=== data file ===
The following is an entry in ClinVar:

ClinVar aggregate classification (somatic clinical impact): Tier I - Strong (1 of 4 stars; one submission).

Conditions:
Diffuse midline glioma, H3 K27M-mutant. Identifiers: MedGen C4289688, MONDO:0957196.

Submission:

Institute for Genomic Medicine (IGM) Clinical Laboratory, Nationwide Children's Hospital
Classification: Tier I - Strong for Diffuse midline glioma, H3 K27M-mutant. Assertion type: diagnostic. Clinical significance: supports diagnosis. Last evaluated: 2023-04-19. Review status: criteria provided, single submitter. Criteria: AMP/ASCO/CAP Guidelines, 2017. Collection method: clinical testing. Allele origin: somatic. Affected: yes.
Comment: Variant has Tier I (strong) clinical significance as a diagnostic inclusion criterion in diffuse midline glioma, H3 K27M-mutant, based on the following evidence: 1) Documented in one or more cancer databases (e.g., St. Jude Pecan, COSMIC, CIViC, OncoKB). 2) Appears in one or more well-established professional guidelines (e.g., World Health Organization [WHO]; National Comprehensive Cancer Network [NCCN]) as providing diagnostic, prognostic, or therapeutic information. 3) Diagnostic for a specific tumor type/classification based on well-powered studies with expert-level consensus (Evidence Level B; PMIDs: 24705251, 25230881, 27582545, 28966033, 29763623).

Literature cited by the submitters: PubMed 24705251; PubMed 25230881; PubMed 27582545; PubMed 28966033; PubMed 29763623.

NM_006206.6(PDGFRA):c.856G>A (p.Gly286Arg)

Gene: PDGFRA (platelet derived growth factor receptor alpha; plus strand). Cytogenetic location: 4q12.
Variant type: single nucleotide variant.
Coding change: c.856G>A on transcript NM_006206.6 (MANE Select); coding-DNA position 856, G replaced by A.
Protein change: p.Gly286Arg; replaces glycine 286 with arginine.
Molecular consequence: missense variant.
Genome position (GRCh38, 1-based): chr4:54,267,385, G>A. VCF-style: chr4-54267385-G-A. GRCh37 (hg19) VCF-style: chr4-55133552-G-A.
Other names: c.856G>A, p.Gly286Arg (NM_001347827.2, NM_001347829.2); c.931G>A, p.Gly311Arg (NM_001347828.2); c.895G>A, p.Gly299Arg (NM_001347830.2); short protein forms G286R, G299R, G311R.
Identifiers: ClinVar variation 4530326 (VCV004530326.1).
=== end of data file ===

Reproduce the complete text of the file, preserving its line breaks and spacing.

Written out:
The following is an entry in ClinVar:

ClinVar aggregate classification (somatic clinical impact): Tier I - Strong (1 of 4 stars; one submission).

Conditions:
Diffuse midline glioma, H3 K27M-mutant. Identifiers: MedGen C4289688, MONDO:0957196.

Submission:

Institute for Genomic Medicine (IGM) Clinical Laboratory, Nationwide Children's Hospital
Classification: Tier I - Strong for Diffuse midline glioma, H3 K27M-mutant. Assertion type: diagnostic. Clinical significance: supports diagnosis. Last evaluated: 2023-04-19. Review status: criteria provided, single submitter. Criteria: AMP/ASCO/CAP Guidelines, 2017. Collection method: clinical testing. Allele origin: somatic. Affected: yes.
Comment: Variant has Tier I (strong) clinical significance as a diagnostic inclusion criterion in diffuse midline glioma, H3 K27M-mutant, based on the following evidence: 1) Documented in one or more cancer databases (e.g., St. Jude Pecan, COSMIC, CIViC, OncoKB). 2) Appears in one or more well-established professional guidelines (e.g., World Health Organization [WHO]; National Comprehensive Cancer Network [NCCN]) as providing diagnostic, prognostic, or therapeutic information. 3) Diagnostic for a specific tumor type/classification based on well-powered studies with expert-level consensus (Evidence Level B; PMIDs: 24705251, 25230881, 27582545, 28966033, 29763623).

Literature cited by the submitters: PubMed 24705251; PubMed 25230881; PubMed 27582545; PubMed 28966033; PubMed 29763623.

NM_006206.6(PDGFRA):c.856G>A (p.Gly286Arg)

Gene: PDGFRA (platelet derived growth factor receptor alpha; plus strand). Cytogenetic location: 4q12.
Variant type: single nucleotide variant.
Coding change: c.856G>A on transcript NM_006206.6 (MANE Select); coding-DNA position 856, G replaced by A.
Protein change: p.Gly286Arg; replaces glycine 286 with arginine.
Molecular consequence: missense variant.
Genome position (GRCh38, 1-based): chr4:54,267,385, G>A. VCF-style: chr4-54267385-G-A. GRCh37 (hg19) VCF-style: chr4-55133552-G-A.
Other names: c.856G>A, p.Gly286Arg (NM_001347827.2, NM_001347829.2); c.931G>A, p.Gly311Arg (NM_001347828.2); c.895G>A, p.Gly299Arg (NM_001347830.2); short protein forms G286R, G299R, G311R.
Identifiers: ClinVar variation 4530326 (VCV004530326.1).